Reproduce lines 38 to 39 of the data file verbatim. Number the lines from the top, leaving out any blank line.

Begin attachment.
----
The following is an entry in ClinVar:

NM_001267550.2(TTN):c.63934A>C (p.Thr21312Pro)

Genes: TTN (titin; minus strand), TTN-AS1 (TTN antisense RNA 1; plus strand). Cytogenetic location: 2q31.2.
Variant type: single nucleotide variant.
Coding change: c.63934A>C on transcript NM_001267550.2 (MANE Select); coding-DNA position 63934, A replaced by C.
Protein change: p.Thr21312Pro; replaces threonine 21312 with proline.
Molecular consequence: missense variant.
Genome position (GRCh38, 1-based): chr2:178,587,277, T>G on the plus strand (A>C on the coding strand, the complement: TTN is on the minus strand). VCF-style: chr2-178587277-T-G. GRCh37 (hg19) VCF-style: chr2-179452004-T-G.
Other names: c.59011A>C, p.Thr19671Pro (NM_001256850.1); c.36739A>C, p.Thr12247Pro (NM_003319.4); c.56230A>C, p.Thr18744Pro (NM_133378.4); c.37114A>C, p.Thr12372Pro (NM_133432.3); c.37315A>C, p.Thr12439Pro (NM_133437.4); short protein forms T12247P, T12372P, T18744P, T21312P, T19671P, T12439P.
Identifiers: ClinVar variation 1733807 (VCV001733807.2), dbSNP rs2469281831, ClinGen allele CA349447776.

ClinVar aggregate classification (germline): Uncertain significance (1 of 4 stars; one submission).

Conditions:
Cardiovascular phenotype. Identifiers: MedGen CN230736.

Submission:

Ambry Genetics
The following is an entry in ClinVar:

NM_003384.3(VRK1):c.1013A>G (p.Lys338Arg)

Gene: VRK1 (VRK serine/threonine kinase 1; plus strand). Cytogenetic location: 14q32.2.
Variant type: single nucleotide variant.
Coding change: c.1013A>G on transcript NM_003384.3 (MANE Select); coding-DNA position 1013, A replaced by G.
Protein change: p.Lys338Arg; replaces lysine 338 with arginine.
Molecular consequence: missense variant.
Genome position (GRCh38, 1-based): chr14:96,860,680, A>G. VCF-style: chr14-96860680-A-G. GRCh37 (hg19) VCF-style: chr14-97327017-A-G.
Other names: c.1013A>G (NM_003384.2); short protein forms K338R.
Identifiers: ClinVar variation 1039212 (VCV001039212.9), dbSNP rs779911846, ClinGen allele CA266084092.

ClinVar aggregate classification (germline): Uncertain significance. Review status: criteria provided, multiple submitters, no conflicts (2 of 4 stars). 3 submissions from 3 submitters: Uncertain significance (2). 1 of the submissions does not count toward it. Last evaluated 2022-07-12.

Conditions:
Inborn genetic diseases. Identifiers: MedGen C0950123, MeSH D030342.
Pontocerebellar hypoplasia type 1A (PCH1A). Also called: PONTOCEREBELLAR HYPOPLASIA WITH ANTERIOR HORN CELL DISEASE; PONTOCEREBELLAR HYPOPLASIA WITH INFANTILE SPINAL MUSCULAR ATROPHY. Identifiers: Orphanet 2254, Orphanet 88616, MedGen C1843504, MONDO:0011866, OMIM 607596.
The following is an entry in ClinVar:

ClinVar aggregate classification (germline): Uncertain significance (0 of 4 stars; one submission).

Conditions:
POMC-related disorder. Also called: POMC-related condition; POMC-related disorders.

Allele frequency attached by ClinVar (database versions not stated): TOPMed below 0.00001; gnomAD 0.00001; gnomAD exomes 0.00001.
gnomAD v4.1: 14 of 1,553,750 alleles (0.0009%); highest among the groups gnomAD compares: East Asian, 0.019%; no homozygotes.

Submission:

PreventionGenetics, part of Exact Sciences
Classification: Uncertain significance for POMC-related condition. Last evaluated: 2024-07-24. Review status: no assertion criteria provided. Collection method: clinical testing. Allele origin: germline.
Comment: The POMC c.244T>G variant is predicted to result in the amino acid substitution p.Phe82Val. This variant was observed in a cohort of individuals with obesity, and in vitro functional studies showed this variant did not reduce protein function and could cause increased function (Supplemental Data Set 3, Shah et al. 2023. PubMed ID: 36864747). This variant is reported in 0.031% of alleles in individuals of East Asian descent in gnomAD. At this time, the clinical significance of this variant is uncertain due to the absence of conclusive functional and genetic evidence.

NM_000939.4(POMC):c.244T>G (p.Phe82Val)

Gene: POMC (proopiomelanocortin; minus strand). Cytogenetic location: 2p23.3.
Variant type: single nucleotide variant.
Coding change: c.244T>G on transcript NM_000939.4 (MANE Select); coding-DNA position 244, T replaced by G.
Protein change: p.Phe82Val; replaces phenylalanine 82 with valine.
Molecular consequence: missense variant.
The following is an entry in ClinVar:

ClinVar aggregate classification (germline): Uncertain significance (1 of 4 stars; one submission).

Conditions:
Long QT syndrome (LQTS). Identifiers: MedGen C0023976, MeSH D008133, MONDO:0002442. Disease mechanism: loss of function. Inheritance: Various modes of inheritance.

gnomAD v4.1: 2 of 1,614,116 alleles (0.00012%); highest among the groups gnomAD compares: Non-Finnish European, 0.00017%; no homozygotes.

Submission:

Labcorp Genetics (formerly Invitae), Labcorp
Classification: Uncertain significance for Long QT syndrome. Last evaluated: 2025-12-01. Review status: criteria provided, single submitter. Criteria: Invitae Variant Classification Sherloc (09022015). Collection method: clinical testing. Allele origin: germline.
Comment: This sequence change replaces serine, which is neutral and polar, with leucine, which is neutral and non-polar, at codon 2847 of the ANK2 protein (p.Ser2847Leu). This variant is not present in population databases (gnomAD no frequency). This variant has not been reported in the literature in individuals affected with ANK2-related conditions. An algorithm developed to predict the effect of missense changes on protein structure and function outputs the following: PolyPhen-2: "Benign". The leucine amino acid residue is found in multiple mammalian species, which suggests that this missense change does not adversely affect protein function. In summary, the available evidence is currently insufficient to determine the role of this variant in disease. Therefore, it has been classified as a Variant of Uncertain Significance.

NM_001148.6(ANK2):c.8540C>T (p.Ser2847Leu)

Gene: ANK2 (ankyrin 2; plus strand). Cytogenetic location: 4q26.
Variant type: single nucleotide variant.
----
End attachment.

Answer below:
Classification: Uncertain significance for POMC-related condition. Last evaluated: 2024-07-24. Review status: no assertion criteria provided. Collection method: clinical testing. Allele origin: germline.
Comment: The POMC c.244T>G variant is predicted to result in the amino acid substitution p.Phe82Val. This variant was observed in a cohort of individuals with obesity, and in vitro functional studies showed this variant did not reduce protein function and could cause increased function (Supplemental Data Set 3, Shah et al. 2023. PubMed ID: 36864747). This variant is reported in 0.031% of alleles in individuals of East Asian descent in gnomAD. At this time, the clinical significance of this variant is uncertain due to the absence of conclusive functional and genetic evidence.